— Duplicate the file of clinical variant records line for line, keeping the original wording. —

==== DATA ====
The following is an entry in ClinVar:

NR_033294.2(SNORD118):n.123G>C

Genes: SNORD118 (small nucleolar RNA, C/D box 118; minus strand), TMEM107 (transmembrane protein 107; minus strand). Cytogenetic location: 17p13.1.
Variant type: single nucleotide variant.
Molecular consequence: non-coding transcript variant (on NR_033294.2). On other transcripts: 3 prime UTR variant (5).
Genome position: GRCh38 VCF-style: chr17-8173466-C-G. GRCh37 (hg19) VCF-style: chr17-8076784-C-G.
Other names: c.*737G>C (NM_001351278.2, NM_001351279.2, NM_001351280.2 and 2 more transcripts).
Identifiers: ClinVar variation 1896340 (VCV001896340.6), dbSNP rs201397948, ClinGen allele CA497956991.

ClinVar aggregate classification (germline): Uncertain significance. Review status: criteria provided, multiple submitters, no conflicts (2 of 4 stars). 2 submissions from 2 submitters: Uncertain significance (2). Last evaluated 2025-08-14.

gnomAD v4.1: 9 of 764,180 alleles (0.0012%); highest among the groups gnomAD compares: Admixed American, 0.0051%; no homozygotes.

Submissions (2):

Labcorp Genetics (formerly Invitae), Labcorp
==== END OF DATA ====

The following is an entry in ClinVar:

NR_033294.2(SNORD118):n.123G>C

Genes: SNORD118 (small nucleolar RNA, C/D box 118; minus strand), TMEM107 (transmembrane protein 107; minus strand). Cytogenetic location: 17p13.1.
Variant type: single nucleotide variant.
Molecular consequence: non-coding transcript variant (on NR_033294.2). On other transcripts: 3 prime UTR variant (5).
Genome position: GRCh38 VCF-style: chr17-8173466-C-G. GRCh37 (hg19) VCF-style: chr17-8076784-C-G.
Other names: c.*737G>C (NM_001351278.2, NM_001351279.2, NM_001351280.2 and 2 more transcripts).
Identifiers: ClinVar variation 1896340 (VCV001896340.6), dbSNP rs201397948, ClinGen allele CA497956991.

ClinVar aggregate classification (germline): Uncertain significance. Review status: criteria provided, multiple submitters, no conflicts (2 of 4 stars). 2 submissions from 2 submitters: Uncertain significance (2). Last evaluated 2025-08-14.

gnomAD v4.1: 9 of 764,180 alleles (0.0012%); highest among the groups gnomAD compares: Admixed American, 0.0051%; no homozygotes.

Submissions (2):

Labcorp Genetics (formerly Invitae), Labcorp